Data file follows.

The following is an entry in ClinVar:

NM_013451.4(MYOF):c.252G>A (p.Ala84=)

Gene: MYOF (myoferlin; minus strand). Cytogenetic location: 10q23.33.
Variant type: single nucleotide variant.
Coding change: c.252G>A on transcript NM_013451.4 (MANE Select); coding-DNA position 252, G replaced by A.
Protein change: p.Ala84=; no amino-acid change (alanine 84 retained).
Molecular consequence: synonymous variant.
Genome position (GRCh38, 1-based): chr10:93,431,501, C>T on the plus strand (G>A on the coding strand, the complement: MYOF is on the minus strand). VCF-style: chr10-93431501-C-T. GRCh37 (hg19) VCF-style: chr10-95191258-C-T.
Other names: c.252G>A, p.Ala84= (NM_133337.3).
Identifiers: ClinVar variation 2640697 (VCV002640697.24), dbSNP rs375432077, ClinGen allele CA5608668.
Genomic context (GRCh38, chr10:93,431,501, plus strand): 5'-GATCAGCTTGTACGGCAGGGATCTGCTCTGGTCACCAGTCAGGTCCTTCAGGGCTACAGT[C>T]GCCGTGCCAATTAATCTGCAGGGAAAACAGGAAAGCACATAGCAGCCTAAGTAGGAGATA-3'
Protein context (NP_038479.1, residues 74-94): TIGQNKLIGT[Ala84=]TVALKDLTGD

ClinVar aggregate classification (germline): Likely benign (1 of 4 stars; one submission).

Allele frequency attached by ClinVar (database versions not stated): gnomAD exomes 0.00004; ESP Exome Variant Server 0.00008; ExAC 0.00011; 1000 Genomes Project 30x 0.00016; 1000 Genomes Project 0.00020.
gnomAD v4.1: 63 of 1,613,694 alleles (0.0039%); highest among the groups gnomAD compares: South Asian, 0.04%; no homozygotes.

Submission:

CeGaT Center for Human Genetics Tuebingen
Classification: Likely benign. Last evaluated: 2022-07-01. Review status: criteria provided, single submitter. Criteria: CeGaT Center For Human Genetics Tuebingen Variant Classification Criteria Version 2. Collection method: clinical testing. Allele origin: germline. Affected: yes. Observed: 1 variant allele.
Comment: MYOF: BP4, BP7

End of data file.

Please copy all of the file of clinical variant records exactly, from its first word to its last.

The following is an entry in ClinVar:

NM_013451.4(MYOF):c.252G>A (p.Ala84=)

Gene: MYOF (myoferlin; minus strand). Cytogenetic location: 10q23.33.
Variant type: single nucleotide variant.
Coding change: c.252G>A on transcript NM_013451.4 (MANE Select); coding-DNA position 252, G replaced by A.
Protein change: p.Ala84=; no amino-acid change (alanine 84 retained).
Molecular consequence: synonymous variant.
Genome position (GRCh38, 1-based): chr10:93,431,501, C>T on the plus strand (G>A on the coding strand, the complement: MYOF is on the minus strand). VCF-style: chr10-93431501-C-T. GRCh37 (hg19) VCF-style: chr10-95191258-C-T.
Other names: c.252G>A, p.Ala84= (NM_133337.3).
Identifiers: ClinVar variation 2640697 (VCV002640697.24), dbSNP rs375432077, ClinGen allele CA5608668.
Genomic context (GRCh38, chr10:93,431,501, plus strand): 5'-GATCAGCTTGTACGGCAGGGATCTGCTCTGGTCACCAGTCAGGTCCTTCAGGGCTACAGT[C>T]GCCGTGCCAATTAATCTGCAGGGAAAACAGGAAAGCACATAGCAGCCTAAGTAGGAGATA-3'
Protein context (NP_038479.1, residues 74-94): TIGQNKLIGT[Ala84=]TVALKDLTGD

ClinVar aggregate classification (germline): Likely benign (1 of 4 stars; one submission).

Allele frequency attached by ClinVar (database versions not stated): gnomAD exomes 0.00004; ESP Exome Variant Server 0.00008; ExAC 0.00011; 1000 Genomes Project 30x 0.00016; 1000 Genomes Project 0.00020.
gnomAD v4.1: 63 of 1,613,694 alleles (0.0039%); highest among the groups gnomAD compares: South Asian, 0.04%; no homozygotes.

Submission:

CeGaT Center for Human Genetics Tuebingen
Classification: Likely benign. Last evaluated: 2022-07-01. Review status: criteria provided, single submitter. Criteria: CeGaT Center For Human Genetics Tuebingen Variant Classification Criteria Version 2. Collection method: clinical testing. Allele origin: germline. Affected: yes. Observed: 1 variant allele.
Comment: MYOF: BP4, BP7